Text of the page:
Recent high profile moves against militia commanders in the Democratic Republic of Congo (DRC) have done little to stem child recruitment into armed groups, and much more needs to be done to prevent it, stop re-recruitment, and rehabilitate victims.
On 9 June, the International Criminal Court (ICC) confirmed charges of war crimes and crimes against humanity against former Congolese general Bosco Ntaganda, including the “enlistment and conscription of child soldiers under the age of fifteen years and using them to participate actively in hostilities”.
The case of Ntaganda follows the successful prosecution of Thomas Lubanga in 2012, who was found guilty of conscripting child soldiers in northeastern DRC.
By 2011, the World Bank found that more than 30,000 Congolese child soldiers had been officially demobilized from the ranks of armed groups and reunited with their families after being engaged in the conflict in DRC.
Since 1996 the practice of recruiting children under the age of 15, the ICC’s criminal age threshold, from eastern and central parts of the DRC, has become a systematic and widespread process carried out by all fighting fractions.
Despite ongoing efforts by the international community to disarm, demobilize and reintegrate child soldiers, a recent report of the UN Stabilization Mission in DRC (MONUSCO) revealed that between 2012 and 2013 alone, nearly 1,000 children had been recruited by military groups fighting particularly in the provinces of North and South Kivu in eastern DRC.
A former commander of a Mai-Mai militia, operating in the North and South Kivu provinces, told Donatien Nduwimana, the author of a 2013 study on reintegration of child soldiers: “Children are available as they have nothing else to do, they are extremely obedient to orders, they make few demands, which are easy to satisfy.”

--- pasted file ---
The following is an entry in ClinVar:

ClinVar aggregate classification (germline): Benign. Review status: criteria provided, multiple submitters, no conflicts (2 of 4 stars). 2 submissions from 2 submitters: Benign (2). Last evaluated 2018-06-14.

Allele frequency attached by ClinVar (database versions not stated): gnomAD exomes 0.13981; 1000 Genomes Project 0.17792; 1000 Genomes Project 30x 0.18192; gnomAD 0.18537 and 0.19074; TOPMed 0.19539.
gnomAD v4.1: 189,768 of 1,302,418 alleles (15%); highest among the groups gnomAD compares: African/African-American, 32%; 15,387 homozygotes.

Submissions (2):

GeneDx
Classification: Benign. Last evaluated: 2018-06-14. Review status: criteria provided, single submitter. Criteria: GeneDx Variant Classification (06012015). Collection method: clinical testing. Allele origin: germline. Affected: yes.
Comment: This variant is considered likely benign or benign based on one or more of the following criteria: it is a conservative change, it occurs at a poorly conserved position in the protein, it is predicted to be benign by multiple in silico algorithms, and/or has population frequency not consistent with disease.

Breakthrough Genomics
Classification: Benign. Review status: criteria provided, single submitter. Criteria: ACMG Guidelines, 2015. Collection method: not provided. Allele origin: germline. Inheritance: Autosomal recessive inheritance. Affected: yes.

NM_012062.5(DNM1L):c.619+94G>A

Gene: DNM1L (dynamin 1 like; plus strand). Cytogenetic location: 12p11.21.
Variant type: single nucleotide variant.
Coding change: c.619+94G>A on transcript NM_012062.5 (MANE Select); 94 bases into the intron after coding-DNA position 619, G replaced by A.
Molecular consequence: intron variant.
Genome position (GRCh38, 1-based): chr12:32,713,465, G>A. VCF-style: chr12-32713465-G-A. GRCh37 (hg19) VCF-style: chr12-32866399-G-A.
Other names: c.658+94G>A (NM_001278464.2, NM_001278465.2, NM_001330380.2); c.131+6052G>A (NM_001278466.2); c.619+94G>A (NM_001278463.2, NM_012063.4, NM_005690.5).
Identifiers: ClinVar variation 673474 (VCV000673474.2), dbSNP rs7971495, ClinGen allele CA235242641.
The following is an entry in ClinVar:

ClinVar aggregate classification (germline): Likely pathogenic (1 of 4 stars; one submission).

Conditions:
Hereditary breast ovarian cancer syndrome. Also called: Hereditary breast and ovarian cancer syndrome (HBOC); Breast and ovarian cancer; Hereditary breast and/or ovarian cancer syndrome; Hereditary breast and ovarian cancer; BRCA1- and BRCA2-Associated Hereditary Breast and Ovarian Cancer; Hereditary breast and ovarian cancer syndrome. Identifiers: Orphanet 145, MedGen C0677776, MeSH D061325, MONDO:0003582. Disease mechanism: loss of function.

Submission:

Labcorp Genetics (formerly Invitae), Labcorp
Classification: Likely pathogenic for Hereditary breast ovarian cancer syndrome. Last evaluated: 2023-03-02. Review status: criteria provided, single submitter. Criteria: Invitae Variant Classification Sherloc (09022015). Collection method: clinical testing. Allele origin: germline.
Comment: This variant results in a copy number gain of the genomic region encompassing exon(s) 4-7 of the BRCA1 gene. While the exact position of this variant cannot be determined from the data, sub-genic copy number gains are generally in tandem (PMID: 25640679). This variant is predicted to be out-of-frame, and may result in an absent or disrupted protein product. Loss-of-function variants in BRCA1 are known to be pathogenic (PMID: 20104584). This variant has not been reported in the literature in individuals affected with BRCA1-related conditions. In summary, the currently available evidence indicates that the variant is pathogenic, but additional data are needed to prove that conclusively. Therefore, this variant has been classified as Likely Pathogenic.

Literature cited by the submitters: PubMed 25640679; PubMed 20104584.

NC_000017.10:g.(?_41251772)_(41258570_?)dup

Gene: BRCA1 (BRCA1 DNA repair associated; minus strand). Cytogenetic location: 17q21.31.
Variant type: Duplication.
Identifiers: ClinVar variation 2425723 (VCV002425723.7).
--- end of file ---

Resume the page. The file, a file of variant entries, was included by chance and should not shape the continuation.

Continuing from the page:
As a result, armed groups developed sophisticated methods to reinforce their troops with minors. These children are forced to work as cooks, spies and soldiers fighting directly on the frontlines, and for purposes of sexual enslavement. Homes and schools, normally considered safe havens, became regular targets of military raids to abduct the children.
According to William Lifongo, child protection adviser and deputy chief of MONUSCO’s Child Protection Section, boys and girls “were persuaded to join. They joined because they were promised education; they were promised jobs; they were promised military rewards within the groups. Some of them said they joined because that was the way to protect themselves; they thought that this was a way of finding security around them.”
Lubanga verdict impact
Mariana Goetz, former deputy director of the British NGO Redress, noted that in DRC the use of children as part of the armed groups had become normalized, especially before the conviction of Lubanga.
“When one explained the concept of child recruitment, people were often confused. They obviously saw the crimes like pillaging, rape, murder as the main crimes. The child recruitment for them was seen like almost an obligation or right of the armed groups… The community had sent whatever they have got to support the war effort of their ethnic leader, and that would be a cow, or a child or whatever they had,” she told IRIN.